This all started with filler putty. As a long-time user of Squadron putty (of both kinds), I have been loyal to the product, and have gone through several tubes of the green version. I have liked it and relied on it. But a friend who is a plastic modeler (non-railroad models) recently stated to me that he thought the Tamiya gray putty was finer grained, or smoother, or something like that, and it filled gaps better, especially small or narrow gaps. I decided to give it a try.
But before continuing, I should mention that hobby shops that specialize in model railroading usually only carry a limited range of Tamiya products. Many shops have discovered the excellent Tamiya paints, but the Tamiya line extends far beyond that. (You might benefit from browsing a little on their web site, which is at: https://www.tamiyausa.com/ .)
The place to find a wider selection of Tamiya products and supplies is at a hobby shop selling plastic models, from race cars to armor to airplanes to ships. They will have plenty of Tamiya’s famously excellent plastic kits for those subjects (just read the reviews in any issue of Fine Scale Modeler), and will have lots of Tamiya’s ancillary products too. (And while you’re there, it’s a great place to pick up some canopy glue, too.)
I’m mentioning hobby shops. You can of course buy Tamiya products on-line, but I urge you to resist the temptation unless your “local” hobby shop is many miles away. Or someday that local hobby shop won’t be there.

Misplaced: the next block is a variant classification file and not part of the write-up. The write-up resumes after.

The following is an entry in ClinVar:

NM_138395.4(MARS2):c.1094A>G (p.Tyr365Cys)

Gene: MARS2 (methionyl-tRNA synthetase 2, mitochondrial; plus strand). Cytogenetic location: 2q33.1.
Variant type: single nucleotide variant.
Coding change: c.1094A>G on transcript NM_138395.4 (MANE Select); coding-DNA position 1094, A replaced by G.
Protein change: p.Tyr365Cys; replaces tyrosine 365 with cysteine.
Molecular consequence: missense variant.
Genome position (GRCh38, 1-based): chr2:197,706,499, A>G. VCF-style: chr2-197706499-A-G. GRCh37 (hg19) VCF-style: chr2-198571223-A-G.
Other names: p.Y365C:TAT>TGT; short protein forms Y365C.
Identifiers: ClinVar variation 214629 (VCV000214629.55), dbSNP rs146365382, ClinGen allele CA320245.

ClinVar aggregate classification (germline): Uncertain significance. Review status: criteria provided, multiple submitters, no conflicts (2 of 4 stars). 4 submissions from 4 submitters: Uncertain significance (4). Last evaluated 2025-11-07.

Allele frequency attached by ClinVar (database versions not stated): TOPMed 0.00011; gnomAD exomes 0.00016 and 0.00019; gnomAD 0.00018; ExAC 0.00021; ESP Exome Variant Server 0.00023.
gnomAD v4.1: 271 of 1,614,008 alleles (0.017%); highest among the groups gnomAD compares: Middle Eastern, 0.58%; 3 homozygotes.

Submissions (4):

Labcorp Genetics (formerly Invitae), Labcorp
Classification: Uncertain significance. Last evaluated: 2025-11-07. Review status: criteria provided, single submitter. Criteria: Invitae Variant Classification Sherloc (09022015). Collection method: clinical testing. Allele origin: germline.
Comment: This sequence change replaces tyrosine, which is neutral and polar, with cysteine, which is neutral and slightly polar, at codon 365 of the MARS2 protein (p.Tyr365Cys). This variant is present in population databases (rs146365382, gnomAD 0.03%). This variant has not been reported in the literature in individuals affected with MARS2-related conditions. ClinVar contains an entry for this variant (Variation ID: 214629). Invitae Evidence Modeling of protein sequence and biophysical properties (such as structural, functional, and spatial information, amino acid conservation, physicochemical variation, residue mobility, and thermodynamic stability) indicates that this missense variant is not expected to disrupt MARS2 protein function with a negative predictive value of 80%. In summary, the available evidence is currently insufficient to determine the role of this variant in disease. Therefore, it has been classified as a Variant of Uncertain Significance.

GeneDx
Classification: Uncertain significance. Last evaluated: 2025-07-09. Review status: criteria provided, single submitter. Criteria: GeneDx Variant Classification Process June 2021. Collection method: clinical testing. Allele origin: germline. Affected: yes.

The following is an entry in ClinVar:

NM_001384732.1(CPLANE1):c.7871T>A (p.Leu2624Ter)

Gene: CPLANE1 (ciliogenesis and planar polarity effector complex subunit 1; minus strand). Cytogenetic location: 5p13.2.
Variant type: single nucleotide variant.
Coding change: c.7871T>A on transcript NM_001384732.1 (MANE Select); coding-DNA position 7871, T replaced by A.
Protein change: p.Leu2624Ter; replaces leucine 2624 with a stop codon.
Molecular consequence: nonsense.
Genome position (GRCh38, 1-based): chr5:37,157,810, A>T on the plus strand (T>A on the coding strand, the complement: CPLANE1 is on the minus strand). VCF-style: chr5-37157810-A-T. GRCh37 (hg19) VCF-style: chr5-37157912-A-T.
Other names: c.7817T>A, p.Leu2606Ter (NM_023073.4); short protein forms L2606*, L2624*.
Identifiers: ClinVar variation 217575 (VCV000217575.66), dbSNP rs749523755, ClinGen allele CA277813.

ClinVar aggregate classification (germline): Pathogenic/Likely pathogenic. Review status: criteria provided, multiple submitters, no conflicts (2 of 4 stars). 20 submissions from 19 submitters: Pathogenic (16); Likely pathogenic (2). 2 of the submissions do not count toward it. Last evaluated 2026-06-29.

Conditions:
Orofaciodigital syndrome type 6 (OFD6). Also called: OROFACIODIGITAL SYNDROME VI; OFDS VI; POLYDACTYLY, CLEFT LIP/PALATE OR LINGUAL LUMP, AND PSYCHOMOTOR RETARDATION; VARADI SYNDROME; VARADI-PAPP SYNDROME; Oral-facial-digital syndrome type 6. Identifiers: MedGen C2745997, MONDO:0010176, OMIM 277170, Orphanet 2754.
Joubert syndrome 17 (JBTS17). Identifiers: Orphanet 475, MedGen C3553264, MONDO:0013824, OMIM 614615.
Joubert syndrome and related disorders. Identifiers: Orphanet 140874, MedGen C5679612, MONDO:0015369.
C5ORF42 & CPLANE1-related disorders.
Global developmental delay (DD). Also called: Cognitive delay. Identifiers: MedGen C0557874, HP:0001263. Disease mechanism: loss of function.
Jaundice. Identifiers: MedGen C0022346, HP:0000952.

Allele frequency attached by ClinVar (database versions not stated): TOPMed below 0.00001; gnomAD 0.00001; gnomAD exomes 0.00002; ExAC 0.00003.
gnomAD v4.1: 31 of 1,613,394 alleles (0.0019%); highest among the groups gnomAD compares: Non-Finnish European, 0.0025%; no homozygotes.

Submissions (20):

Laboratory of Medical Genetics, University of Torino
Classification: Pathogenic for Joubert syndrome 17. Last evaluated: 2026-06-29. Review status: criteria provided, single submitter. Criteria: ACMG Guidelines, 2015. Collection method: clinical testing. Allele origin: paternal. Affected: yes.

I bought a tube of the gray putty, in the package as shown below. As soon as I used it, I liked it a lot. It was everything my plastic modeler friend had claimed. I still have my most recent tube of Squadron Green on the bench, but . . .
this stuff is just great.
Tamiya are also a source of a superb masking tape for modeling. I have used it, and found it really ideal for flexibility around corners and edging up to details. I’ve been using it for awhile, and this new package is about my fourth roll. Note that it comes in a nice dispenser.
They also offer brushes to go along with the paints, and several tools of specialized use. For example, there is a really nice tool for bending etched metal parts, a type of detail part which we railroad modelers have in common with both airplane and armor modelers.
The jaws have a triangular cross-section, and thus are considerably stiffer than you might guess from looking at how long and slender they appear. I have used these very successfully.
Oh, and did I mention paint? Comes in bottles, solvent based but water clean-up, and in spray cans too. Rattle cans have a bad rep, but Tamiya spends a little more money to give you a much better spray nozzle. I have never had the burps or blorts that are familiar from Testors products or, for that matter, the spray paint you get at big-box stores. Shown below is their outstanding thin-coat primer, that has become my standard for priming anything.
Incidentally, I included at right a can of Tamiya color TS-1, called “Red Brown,” and it’s a pretty decent box car red, though doubtless intended to match some other color.
Let me close by saying that I suppose it’s obvious, but this is a Japanese company, founded in 1946 to make wooden models, and changing over to plastic in the 1950s (you can read more of their history on Wikipedia, at this link: https://en.wikipedia.org/wiki/Tamiya_Corporation ). They are perennial winners of “Model of the Year” awards from model magazines in a number of countries. Their reputation for quality is enviable.
Well, I sound like a Tamiya sales guy here, but I have absolutely no connection of any kind with them. Just a truly satisfied user of everything I’ve bought with their name on it. And of course, that means I am ready to trust one of their products I’ve never used before. I know their quality by experience.